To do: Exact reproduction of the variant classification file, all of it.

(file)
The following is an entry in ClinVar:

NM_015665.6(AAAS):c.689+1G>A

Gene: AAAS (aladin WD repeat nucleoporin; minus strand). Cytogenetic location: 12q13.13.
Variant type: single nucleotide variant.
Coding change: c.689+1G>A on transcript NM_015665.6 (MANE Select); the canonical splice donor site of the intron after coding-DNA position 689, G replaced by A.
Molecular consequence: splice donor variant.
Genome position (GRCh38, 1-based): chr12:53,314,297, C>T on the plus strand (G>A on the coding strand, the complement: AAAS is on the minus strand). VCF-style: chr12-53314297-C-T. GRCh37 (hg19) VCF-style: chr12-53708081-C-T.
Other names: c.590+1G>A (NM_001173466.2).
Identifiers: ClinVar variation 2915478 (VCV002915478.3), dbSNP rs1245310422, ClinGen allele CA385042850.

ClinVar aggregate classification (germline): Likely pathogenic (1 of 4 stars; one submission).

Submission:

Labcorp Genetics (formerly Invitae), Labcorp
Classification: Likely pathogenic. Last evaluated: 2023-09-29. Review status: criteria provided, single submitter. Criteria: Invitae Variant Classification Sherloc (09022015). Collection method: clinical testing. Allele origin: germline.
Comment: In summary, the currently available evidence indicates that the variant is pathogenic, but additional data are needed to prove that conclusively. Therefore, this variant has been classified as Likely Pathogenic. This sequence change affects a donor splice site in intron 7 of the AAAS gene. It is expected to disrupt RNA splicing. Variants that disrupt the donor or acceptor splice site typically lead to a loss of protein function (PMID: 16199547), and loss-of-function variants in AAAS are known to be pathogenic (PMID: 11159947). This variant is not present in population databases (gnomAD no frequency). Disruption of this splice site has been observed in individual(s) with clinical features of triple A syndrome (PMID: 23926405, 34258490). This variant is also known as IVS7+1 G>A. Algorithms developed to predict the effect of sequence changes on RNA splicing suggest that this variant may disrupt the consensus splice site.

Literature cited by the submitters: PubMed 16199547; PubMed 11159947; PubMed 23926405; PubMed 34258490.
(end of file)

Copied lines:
The following is an entry in ClinVar:

NM_015665.6(AAAS):c.689+1G>A

Gene: AAAS (aladin WD repeat nucleoporin; minus strand). Cytogenetic location: 12q13.13.
Variant type: single nucleotide variant.
Coding change: c.689+1G>A on transcript NM_015665.6 (MANE Select); the canonical splice donor site of the intron after coding-DNA position 689, G replaced by A.
Molecular consequence: splice donor variant.
Genome position (GRCh38, 1-based): chr12:53,314,297, C>T on the plus strand (G>A on the coding strand, the complement: AAAS is on the minus strand). VCF-style: chr12-53314297-C-T. GRCh37 (hg19) VCF-style: chr12-53708081-C-T.
Other names: c.590+1G>A (NM_001173466.2).
Identifiers: ClinVar variation 2915478 (VCV002915478.3), dbSNP rs1245310422, ClinGen allele CA385042850.

ClinVar aggregate classification (germline): Likely pathogenic (1 of 4 stars; one submission).

Submission:

Labcorp Genetics (formerly Invitae), Labcorp
Classification: Likely pathogenic. Last evaluated: 2023-09-29. Review status: criteria provided, single submitter. Criteria: Invitae Variant Classification Sherloc (09022015). Collection method: clinical testing. Allele origin: germline.
Comment: In summary, the currently available evidence indicates that the variant is pathogenic, but additional data are needed to prove that conclusively. Therefore, this variant has been classified as Likely Pathogenic. This sequence change affects a donor splice site in intron 7 of the AAAS gene. It is expected to disrupt RNA splicing. Variants that disrupt the donor or acceptor splice site typically lead to a loss of protein function (PMID: 16199547), and loss-of-function variants in AAAS are known to be pathogenic (PMID: 11159947). This variant is not present in population databases (gnomAD no frequency). Disruption of this splice site has been observed in individual(s) with clinical features of triple A syndrome (PMID: 23926405, 34258490). This variant is also known as IVS7+1 G>A. Algorithms developed to predict the effect of sequence changes on RNA splicing suggest that this variant may disrupt the consensus splice site.

Literature cited by the submitters: PubMed 16199547; PubMed 11159947; PubMed 23926405; PubMed 34258490.